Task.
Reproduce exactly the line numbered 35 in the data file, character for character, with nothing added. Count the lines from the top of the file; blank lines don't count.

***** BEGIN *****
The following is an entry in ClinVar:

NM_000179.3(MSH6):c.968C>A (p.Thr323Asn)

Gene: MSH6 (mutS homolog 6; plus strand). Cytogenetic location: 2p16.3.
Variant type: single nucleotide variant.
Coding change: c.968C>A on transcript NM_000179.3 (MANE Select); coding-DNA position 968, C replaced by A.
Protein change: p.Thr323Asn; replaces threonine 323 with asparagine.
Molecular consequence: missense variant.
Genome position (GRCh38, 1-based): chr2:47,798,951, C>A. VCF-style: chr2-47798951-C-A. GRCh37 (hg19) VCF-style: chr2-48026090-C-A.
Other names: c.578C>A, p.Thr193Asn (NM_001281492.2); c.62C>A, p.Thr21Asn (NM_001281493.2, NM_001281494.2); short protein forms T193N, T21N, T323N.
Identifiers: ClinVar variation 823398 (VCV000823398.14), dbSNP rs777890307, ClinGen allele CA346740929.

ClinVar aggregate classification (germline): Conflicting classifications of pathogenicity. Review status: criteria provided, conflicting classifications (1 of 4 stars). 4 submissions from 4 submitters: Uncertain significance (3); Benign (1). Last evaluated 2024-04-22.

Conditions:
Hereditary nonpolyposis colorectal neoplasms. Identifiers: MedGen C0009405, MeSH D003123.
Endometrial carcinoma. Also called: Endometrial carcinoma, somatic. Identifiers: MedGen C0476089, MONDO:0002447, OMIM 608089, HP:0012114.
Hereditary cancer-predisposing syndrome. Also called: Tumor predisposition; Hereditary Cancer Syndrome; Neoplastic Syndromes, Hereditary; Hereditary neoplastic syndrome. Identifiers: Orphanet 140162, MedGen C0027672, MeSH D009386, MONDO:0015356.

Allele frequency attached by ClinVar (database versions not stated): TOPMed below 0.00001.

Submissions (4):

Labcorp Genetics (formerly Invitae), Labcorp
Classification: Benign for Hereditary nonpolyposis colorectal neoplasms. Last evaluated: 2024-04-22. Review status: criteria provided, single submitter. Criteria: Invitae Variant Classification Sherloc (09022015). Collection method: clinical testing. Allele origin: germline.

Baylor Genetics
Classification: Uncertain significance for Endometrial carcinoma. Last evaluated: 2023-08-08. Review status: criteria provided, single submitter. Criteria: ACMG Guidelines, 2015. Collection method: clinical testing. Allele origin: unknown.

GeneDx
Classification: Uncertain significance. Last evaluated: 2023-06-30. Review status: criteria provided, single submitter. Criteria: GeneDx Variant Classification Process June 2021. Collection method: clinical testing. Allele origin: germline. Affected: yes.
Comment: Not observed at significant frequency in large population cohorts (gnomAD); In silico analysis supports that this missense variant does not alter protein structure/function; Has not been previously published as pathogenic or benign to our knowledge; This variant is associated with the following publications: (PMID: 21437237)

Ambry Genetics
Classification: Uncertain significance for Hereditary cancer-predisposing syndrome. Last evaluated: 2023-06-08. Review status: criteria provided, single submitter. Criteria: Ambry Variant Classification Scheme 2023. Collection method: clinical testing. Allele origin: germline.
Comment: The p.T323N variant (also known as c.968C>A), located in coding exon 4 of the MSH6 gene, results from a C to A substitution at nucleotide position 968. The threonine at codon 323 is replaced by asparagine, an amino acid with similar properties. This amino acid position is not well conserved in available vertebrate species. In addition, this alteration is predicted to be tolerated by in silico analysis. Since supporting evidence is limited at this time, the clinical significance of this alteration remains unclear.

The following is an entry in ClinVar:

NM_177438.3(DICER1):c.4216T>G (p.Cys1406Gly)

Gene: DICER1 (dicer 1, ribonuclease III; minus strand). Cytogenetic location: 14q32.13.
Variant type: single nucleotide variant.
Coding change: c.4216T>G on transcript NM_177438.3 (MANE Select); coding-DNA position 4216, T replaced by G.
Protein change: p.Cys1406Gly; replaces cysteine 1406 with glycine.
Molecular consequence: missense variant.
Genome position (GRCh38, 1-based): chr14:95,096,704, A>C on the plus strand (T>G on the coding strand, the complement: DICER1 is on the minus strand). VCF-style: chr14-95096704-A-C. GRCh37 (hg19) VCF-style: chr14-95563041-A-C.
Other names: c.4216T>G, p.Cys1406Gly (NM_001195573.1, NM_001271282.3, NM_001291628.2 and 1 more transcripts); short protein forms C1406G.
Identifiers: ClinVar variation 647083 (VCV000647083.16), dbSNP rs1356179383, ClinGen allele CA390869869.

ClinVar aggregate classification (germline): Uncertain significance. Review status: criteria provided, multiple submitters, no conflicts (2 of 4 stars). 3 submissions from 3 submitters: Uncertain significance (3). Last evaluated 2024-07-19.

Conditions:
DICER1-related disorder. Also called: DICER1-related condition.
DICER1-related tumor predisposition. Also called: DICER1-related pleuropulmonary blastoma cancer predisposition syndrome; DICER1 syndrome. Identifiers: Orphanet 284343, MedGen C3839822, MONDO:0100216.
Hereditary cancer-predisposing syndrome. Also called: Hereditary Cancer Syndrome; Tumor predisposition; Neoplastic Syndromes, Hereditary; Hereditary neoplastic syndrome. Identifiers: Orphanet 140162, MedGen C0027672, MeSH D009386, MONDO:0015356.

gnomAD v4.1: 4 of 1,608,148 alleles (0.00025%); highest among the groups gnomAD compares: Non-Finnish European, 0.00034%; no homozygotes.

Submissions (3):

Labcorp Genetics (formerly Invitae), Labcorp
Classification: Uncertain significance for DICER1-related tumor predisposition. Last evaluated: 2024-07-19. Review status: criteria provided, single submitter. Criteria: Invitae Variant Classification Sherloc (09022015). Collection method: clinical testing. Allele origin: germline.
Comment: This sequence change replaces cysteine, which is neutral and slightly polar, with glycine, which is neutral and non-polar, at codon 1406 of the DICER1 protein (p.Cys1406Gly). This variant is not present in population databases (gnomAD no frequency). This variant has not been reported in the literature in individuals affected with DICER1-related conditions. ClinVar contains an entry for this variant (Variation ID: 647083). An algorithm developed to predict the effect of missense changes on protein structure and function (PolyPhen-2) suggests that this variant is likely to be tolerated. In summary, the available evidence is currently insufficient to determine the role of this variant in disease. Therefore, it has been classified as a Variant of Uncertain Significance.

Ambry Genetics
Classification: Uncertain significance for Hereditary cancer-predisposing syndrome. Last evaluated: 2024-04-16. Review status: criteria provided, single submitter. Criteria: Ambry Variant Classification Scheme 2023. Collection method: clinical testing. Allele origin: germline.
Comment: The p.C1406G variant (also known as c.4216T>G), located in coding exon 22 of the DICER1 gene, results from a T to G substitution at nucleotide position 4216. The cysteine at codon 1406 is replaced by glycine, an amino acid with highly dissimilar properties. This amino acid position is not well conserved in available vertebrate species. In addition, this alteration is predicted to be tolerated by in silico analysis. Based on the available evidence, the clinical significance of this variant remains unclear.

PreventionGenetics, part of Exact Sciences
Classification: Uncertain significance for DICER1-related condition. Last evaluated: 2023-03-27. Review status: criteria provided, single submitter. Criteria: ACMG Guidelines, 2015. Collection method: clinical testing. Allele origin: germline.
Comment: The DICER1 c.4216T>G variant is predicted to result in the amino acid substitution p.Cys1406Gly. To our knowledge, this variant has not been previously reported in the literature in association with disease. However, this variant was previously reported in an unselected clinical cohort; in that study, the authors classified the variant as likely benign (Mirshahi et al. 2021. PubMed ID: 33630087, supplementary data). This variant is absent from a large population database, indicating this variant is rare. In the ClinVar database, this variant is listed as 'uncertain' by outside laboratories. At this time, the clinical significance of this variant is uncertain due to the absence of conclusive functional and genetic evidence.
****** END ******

Genome position (GRCh38, 1-based): chr14:95,096,704, A>C on the plus strand (T>G on the coding strand, the complement: DICER1 is on the minus strand). VCF-style: chr14-95096704-A-C. GRCh37 (hg19) VCF-style: chr14-95563041-A-C.